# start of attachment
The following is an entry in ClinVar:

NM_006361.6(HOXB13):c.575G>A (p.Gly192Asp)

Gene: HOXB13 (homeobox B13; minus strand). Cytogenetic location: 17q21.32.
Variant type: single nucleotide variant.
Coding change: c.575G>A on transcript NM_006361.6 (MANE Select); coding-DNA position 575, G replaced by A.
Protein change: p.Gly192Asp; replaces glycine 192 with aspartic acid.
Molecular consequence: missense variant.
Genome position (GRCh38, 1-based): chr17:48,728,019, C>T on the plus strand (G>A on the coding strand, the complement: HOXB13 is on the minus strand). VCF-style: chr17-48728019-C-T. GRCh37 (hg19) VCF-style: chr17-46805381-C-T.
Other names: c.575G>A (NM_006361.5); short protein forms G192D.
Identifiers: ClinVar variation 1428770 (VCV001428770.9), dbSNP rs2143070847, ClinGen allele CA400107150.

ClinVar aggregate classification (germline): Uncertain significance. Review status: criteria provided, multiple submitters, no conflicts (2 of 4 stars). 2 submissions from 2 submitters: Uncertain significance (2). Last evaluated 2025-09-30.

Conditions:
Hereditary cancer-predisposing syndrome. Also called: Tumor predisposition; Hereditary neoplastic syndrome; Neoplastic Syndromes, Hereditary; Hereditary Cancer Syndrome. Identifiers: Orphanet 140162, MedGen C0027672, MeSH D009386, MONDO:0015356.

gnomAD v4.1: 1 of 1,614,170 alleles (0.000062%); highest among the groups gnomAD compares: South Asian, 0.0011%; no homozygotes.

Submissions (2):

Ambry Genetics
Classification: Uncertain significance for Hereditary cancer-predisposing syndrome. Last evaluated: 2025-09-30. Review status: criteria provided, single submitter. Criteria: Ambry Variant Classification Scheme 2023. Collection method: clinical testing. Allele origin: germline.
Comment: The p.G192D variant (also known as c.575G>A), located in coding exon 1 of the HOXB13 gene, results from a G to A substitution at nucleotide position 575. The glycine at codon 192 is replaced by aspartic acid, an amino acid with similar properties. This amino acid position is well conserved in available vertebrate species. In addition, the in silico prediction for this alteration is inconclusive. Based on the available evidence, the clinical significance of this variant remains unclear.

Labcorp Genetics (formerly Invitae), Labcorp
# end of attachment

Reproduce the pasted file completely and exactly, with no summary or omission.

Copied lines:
The following is an entry in ClinVar:

NM_006361.6(HOXB13):c.575G>A (p.Gly192Asp)

Gene: HOXB13 (homeobox B13; minus strand). Cytogenetic location: 17q21.32.
Variant type: single nucleotide variant.
Coding change: c.575G>A on transcript NM_006361.6 (MANE Select); coding-DNA position 575, G replaced by A.
Protein change: p.Gly192Asp; replaces glycine 192 with aspartic acid.
Molecular consequence: missense variant.
Genome position (GRCh38, 1-based): chr17:48,728,019, C>T on the plus strand (G>A on the coding strand, the complement: HOXB13 is on the minus strand). VCF-style: chr17-48728019-C-T. GRCh37 (hg19) VCF-style: chr17-46805381-C-T.
Other names: c.575G>A (NM_006361.5); short protein forms G192D.
Identifiers: ClinVar variation 1428770 (VCV001428770.9), dbSNP rs2143070847, ClinGen allele CA400107150.

ClinVar aggregate classification (germline): Uncertain significance. Review status: criteria provided, multiple submitters, no conflicts (2 of 4 stars). 2 submissions from 2 submitters: Uncertain significance (2). Last evaluated 2025-09-30.

Conditions:
Hereditary cancer-predisposing syndrome. Also called: Tumor predisposition; Hereditary neoplastic syndrome; Neoplastic Syndromes, Hereditary; Hereditary Cancer Syndrome. Identifiers: Orphanet 140162, MedGen C0027672, MeSH D009386, MONDO:0015356.

gnomAD v4.1: 1 of 1,614,170 alleles (0.000062%); highest among the groups gnomAD compares: South Asian, 0.0011%; no homozygotes.

Submissions (2):

Ambry Genetics
Classification: Uncertain significance for Hereditary cancer-predisposing syndrome. Last evaluated: 2025-09-30. Review status: criteria provided, single submitter. Criteria: Ambry Variant Classification Scheme 2023. Collection method: clinical testing. Allele origin: germline.
Comment: The p.G192D variant (also known as c.575G>A), located in coding exon 1 of the HOXB13 gene, results from a G to A substitution at nucleotide position 575. The glycine at codon 192 is replaced by aspartic acid, an amino acid with similar properties. This amino acid position is well conserved in available vertebrate species. In addition, the in silico prediction for this alteration is inconclusive. Based on the available evidence, the clinical significance of this variant remains unclear.

Labcorp Genetics (formerly Invitae), Labcorp